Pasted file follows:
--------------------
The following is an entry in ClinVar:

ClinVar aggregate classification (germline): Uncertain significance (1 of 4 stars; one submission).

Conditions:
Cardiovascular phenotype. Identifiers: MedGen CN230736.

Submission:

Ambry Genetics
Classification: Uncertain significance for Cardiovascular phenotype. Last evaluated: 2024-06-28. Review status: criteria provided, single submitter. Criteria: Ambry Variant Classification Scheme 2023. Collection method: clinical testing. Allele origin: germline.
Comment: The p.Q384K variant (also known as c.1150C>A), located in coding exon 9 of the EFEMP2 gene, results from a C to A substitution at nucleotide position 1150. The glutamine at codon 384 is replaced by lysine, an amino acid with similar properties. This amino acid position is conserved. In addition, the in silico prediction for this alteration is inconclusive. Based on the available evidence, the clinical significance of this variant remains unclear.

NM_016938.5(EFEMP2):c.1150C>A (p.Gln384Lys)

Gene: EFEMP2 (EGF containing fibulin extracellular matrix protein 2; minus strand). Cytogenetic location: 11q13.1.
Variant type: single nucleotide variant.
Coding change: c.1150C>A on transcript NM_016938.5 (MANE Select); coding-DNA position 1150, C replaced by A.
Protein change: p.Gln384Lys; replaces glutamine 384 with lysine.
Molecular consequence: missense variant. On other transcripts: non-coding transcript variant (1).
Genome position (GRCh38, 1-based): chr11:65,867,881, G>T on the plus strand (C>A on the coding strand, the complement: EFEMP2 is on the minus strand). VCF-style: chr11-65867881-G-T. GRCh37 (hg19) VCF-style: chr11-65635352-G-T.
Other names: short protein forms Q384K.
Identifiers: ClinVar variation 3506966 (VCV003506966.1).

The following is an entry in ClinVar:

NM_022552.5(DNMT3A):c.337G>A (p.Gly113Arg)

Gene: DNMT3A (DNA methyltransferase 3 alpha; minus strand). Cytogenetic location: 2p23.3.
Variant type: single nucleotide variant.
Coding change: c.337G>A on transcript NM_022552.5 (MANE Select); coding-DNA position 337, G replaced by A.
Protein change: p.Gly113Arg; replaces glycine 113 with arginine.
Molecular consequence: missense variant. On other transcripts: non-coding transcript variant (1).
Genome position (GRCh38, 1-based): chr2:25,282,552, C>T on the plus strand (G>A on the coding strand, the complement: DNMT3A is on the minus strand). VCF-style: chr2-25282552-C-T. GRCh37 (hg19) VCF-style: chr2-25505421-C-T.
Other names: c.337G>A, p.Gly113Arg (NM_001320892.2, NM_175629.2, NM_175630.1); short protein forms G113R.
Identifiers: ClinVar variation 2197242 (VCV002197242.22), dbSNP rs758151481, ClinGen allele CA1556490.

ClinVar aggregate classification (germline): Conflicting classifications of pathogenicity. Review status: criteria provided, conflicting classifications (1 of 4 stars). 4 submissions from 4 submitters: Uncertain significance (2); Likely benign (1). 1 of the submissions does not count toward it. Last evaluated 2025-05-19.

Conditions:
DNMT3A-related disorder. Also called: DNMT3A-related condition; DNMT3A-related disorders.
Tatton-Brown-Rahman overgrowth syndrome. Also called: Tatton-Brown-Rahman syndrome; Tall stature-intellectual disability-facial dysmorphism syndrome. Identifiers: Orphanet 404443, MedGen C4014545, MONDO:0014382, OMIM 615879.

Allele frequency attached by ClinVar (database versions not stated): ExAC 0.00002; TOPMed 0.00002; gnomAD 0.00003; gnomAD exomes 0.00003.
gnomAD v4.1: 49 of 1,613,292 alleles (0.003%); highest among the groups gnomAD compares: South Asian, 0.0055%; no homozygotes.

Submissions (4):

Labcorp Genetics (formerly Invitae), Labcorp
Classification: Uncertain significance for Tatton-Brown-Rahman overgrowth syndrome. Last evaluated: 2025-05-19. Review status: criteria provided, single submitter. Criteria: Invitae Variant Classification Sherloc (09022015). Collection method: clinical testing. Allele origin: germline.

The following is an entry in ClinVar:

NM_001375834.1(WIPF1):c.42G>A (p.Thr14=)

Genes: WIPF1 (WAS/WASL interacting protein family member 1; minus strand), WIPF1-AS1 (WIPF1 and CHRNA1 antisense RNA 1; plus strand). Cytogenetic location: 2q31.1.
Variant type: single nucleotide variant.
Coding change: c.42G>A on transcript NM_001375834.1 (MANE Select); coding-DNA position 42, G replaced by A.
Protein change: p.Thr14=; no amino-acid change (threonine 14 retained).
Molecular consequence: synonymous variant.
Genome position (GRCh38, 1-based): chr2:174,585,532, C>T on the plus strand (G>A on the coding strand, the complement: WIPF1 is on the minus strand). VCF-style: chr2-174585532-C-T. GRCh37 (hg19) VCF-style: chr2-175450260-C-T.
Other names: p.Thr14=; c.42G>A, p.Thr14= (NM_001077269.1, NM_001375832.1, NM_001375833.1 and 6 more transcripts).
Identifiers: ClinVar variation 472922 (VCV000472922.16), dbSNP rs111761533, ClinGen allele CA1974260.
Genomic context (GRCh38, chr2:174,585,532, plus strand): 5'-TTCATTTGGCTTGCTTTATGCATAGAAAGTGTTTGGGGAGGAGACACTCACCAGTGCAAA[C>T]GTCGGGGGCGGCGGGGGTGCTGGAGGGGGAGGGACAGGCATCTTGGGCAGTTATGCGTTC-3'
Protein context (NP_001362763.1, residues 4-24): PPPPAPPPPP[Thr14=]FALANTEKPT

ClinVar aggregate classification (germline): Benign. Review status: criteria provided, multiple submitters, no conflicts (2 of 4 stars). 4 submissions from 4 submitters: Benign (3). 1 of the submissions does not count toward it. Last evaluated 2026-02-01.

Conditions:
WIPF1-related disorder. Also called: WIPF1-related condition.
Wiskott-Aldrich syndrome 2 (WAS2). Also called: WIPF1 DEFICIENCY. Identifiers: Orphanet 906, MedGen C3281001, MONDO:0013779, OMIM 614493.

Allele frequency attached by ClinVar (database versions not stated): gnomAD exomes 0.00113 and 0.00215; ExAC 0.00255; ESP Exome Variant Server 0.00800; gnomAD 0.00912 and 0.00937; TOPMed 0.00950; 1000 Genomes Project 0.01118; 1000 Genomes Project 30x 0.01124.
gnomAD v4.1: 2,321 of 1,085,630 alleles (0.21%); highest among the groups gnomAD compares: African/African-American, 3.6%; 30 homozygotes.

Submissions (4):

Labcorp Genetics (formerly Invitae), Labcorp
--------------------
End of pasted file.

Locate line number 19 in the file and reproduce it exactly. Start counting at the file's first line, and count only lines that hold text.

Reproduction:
NM_022552.5(DNMT3A):c.337G>A (p.Gly113Arg)